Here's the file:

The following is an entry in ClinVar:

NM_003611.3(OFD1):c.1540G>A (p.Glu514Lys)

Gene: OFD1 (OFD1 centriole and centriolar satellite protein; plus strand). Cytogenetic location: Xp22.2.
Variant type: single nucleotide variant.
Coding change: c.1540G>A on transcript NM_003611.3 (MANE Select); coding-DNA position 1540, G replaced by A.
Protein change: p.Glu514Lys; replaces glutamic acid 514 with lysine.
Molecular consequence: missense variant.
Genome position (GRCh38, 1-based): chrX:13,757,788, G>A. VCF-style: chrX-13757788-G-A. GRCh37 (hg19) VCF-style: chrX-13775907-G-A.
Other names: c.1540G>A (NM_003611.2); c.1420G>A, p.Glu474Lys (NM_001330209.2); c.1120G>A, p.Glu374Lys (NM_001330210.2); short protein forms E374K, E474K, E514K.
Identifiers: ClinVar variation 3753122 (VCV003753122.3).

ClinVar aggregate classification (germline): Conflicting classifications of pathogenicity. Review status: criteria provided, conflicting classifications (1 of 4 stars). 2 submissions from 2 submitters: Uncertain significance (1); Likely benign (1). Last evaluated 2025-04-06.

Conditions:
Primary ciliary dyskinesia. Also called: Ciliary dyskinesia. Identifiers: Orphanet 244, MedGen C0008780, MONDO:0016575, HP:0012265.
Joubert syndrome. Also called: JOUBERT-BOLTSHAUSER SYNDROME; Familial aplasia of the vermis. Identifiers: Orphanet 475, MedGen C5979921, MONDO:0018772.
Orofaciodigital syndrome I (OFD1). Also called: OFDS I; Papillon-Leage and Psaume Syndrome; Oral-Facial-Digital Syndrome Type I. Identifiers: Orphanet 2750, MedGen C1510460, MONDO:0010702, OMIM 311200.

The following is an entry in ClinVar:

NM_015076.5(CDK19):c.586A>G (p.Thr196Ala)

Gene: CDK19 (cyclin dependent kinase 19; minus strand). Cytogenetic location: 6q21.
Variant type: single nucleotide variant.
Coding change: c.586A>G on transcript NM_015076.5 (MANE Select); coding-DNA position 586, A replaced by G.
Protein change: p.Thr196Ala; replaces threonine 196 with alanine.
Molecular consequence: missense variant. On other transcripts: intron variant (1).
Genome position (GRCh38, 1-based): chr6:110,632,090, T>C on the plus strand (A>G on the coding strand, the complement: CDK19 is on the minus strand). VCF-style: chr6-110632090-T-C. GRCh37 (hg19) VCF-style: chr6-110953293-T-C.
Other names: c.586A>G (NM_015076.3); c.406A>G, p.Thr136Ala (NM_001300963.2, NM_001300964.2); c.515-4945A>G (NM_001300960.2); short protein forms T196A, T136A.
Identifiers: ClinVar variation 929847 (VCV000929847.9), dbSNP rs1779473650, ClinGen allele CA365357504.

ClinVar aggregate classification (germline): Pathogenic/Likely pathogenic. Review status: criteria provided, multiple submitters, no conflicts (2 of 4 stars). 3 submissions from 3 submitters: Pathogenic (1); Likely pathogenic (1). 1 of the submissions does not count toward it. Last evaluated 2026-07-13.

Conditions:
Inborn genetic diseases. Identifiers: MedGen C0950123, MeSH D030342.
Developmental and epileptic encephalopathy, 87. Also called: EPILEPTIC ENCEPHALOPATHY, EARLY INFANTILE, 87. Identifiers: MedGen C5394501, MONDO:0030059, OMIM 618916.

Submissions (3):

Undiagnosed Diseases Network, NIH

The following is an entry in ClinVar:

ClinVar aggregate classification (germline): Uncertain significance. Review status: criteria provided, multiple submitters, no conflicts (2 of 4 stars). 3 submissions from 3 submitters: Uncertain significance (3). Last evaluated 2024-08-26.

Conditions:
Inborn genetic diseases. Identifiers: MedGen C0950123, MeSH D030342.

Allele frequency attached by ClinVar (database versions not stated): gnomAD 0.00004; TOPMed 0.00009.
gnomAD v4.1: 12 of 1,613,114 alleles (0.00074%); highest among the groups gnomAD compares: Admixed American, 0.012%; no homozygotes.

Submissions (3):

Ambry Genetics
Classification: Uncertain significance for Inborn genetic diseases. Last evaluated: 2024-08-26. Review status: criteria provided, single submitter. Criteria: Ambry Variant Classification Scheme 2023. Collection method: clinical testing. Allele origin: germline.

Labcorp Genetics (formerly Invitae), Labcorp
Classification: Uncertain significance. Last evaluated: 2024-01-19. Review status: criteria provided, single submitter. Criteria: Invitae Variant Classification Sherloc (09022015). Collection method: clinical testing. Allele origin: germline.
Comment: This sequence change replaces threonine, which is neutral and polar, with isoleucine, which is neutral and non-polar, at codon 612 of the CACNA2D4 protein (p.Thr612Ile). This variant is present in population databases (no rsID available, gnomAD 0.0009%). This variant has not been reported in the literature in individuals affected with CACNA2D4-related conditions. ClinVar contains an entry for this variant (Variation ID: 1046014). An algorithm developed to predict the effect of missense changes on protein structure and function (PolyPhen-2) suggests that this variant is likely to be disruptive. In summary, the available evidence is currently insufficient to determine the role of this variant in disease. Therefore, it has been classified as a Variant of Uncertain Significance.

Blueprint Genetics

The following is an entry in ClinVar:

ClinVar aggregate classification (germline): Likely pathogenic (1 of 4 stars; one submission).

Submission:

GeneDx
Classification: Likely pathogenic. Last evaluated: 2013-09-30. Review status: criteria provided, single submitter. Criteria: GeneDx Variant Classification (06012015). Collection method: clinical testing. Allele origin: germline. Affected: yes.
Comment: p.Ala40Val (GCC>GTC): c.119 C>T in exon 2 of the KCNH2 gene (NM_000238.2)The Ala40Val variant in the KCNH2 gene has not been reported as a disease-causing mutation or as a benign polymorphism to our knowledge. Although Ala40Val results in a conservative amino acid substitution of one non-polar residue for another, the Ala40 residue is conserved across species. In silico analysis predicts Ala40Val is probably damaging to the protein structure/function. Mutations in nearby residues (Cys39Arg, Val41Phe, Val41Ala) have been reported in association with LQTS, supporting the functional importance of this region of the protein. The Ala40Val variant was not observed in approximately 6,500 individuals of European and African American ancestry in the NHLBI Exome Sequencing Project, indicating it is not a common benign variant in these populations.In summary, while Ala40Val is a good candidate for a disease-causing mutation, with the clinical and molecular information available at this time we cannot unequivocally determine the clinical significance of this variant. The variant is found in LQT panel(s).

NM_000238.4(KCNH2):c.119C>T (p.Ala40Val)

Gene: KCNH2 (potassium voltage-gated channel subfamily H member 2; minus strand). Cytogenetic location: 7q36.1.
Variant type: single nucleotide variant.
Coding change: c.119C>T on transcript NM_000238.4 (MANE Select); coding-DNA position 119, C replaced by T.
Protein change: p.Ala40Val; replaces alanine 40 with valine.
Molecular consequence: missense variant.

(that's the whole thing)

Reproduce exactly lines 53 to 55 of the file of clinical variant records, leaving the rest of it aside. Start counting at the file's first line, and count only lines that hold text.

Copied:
Variant type: single nucleotide variant.
Coding change: c.119C>T on transcript NM_000238.4 (MANE Select); coding-DNA position 119, C replaced by T.
Protein change: p.Ala40Val; replaces alanine 40 with valine.